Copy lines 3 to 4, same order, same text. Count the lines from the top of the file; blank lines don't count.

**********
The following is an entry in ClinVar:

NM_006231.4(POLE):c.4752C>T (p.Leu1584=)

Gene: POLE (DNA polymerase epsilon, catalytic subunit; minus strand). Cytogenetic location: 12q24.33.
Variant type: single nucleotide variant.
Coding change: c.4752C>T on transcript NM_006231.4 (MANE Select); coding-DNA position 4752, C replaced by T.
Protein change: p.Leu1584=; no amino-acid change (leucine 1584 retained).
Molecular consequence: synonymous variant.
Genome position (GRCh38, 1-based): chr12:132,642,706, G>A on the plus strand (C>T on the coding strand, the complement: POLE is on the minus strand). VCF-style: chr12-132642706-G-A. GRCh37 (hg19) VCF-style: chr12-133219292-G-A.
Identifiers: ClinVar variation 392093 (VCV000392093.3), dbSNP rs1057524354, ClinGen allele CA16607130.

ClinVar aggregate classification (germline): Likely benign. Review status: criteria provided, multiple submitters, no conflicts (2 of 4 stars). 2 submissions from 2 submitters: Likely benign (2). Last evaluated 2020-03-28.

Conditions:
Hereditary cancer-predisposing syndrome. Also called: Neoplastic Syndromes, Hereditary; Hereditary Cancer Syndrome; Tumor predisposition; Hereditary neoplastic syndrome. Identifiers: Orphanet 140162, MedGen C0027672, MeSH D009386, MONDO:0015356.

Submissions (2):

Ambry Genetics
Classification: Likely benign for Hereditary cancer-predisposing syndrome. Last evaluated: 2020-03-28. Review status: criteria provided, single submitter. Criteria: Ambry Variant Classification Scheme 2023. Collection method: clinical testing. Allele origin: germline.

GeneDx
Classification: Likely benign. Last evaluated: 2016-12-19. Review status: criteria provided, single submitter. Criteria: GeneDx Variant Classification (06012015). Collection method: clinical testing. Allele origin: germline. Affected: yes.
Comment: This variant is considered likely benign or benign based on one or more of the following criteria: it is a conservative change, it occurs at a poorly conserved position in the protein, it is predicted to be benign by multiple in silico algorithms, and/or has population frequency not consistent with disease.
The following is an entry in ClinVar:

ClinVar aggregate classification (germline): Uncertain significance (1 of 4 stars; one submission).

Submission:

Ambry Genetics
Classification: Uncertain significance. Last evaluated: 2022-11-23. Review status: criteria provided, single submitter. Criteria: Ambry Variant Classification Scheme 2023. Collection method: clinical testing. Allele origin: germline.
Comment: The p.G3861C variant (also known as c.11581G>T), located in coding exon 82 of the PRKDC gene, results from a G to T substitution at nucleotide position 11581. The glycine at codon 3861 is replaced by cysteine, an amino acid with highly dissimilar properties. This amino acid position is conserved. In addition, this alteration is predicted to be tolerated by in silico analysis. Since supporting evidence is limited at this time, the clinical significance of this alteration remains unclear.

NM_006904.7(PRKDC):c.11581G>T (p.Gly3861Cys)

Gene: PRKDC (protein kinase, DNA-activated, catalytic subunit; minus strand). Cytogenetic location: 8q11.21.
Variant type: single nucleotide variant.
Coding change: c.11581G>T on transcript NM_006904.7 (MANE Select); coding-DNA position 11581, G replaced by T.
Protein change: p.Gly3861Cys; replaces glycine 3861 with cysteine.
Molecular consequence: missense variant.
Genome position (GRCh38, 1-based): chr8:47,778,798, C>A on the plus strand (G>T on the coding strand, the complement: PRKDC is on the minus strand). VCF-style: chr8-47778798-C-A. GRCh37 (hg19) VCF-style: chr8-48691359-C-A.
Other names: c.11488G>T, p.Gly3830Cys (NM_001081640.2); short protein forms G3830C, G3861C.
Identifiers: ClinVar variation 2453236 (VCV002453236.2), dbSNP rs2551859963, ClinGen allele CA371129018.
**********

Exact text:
Gene: POLE (DNA polymerase epsilon, catalytic subunit; minus strand). Cytogenetic location: 12q24.33.
Variant type: single nucleotide variant.